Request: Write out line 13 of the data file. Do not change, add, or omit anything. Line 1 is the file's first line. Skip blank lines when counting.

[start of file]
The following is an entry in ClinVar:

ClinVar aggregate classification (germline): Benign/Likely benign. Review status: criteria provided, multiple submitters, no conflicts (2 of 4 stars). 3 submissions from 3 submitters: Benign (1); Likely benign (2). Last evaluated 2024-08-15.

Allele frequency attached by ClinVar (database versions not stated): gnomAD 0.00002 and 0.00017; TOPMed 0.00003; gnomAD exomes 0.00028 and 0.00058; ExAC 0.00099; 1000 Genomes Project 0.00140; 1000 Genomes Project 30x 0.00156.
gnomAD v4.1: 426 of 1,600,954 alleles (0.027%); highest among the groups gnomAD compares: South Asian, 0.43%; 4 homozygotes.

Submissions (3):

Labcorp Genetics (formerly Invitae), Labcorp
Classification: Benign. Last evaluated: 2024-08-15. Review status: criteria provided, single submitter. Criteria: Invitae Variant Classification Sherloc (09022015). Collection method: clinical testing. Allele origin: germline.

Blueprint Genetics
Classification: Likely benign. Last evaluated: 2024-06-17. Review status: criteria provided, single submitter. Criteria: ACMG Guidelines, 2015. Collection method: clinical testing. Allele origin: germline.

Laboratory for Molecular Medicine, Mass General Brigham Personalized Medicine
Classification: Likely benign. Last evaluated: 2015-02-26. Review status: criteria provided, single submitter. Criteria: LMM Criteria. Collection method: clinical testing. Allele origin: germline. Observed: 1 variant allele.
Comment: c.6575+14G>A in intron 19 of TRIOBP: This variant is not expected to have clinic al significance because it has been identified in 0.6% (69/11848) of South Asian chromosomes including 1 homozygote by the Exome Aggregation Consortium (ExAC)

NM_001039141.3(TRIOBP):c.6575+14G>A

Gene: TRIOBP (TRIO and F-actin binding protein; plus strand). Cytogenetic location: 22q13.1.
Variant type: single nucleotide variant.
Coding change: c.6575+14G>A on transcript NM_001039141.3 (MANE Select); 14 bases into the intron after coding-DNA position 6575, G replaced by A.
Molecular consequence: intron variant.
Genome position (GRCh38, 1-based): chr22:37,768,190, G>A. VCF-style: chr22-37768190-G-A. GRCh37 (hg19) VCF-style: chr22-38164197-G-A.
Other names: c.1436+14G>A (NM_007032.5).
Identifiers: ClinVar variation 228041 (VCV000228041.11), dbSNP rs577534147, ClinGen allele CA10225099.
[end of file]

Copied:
NM_001039141.3(TRIOBP):c.6575+14G>A